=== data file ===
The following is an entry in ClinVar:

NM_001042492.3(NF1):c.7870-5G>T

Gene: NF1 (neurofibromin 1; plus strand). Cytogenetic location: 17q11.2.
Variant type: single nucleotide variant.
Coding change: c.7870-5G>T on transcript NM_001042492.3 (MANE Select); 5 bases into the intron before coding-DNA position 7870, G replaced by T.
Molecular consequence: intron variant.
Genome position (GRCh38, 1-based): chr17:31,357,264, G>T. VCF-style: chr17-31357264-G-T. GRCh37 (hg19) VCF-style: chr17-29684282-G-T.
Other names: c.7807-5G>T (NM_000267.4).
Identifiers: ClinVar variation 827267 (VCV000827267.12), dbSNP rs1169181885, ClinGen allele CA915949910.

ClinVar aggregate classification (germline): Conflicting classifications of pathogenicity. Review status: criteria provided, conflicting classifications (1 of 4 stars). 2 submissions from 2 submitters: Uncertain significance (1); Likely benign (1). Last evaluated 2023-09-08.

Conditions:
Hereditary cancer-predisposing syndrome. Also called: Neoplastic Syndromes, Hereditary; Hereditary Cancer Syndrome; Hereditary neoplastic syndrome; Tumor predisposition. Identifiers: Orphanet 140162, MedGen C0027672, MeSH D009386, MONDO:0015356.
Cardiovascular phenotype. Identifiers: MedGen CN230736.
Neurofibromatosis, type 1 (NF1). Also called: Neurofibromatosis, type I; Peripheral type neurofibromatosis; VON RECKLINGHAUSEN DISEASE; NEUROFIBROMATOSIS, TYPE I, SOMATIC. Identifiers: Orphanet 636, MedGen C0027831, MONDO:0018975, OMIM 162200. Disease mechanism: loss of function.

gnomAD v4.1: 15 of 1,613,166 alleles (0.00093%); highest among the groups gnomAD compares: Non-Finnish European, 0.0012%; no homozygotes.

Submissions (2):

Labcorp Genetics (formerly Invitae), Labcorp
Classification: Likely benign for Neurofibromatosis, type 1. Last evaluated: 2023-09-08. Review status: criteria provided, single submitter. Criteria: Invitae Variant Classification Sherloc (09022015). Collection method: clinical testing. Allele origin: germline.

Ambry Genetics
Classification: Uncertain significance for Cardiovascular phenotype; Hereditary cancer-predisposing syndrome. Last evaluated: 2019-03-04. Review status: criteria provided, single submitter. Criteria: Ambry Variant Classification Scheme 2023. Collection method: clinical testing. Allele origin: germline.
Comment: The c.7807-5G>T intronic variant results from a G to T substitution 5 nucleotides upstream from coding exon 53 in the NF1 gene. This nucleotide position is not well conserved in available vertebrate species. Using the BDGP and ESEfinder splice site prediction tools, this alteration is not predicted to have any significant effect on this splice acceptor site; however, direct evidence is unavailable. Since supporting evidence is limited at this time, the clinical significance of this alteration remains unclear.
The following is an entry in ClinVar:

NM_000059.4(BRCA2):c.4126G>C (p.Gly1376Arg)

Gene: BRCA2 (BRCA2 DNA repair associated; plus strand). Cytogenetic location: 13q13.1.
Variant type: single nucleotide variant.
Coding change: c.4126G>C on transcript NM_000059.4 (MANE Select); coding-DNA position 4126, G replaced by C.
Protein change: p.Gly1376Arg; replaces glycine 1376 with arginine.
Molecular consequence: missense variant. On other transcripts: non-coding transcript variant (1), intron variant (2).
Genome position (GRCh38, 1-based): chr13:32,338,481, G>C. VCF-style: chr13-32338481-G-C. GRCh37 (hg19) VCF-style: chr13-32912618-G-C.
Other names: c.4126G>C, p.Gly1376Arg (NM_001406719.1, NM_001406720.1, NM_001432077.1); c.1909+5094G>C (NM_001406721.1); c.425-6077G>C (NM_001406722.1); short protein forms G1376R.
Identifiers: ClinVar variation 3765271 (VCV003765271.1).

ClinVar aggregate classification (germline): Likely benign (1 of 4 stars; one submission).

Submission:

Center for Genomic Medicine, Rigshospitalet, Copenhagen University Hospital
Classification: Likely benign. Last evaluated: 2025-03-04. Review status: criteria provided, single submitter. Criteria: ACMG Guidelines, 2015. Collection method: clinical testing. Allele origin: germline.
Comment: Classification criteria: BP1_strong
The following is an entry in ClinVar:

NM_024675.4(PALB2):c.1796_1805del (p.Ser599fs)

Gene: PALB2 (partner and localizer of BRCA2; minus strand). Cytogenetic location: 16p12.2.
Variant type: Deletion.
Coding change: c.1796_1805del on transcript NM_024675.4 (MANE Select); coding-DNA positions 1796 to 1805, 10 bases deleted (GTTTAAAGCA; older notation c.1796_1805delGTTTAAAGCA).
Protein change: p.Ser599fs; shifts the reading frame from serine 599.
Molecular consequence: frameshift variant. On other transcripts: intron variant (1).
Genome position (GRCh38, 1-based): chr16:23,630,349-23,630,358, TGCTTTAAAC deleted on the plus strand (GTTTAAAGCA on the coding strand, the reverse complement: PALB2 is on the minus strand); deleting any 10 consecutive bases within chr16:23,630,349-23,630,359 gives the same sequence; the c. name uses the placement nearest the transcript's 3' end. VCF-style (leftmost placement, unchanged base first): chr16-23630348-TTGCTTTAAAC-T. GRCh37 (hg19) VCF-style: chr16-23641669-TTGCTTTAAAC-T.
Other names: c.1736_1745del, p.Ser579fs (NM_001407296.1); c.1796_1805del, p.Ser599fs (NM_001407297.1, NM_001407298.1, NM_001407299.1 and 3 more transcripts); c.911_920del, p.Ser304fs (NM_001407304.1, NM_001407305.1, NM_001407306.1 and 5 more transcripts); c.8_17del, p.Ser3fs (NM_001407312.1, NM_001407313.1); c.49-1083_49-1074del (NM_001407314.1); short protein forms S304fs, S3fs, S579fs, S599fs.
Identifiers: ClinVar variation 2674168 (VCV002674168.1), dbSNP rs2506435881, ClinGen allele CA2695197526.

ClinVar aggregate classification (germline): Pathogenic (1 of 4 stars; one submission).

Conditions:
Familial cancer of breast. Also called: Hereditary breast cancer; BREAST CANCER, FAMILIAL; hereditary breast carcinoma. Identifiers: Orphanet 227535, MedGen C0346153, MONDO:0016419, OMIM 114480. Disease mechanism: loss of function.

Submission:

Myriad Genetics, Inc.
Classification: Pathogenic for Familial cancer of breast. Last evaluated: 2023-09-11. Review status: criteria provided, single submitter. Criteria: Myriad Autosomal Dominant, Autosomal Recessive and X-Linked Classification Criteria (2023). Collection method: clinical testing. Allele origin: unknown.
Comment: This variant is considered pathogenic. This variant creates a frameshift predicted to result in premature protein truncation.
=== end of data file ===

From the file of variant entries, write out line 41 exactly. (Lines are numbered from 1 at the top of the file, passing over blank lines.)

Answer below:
Coding change: c.1796_1805del on transcript NM_024675.4 (MANE Select); coding-DNA positions 1796 to 1805, 10 bases deleted (GTTTAAAGCA; older notation c.1796_1805delGTTTAAAGCA).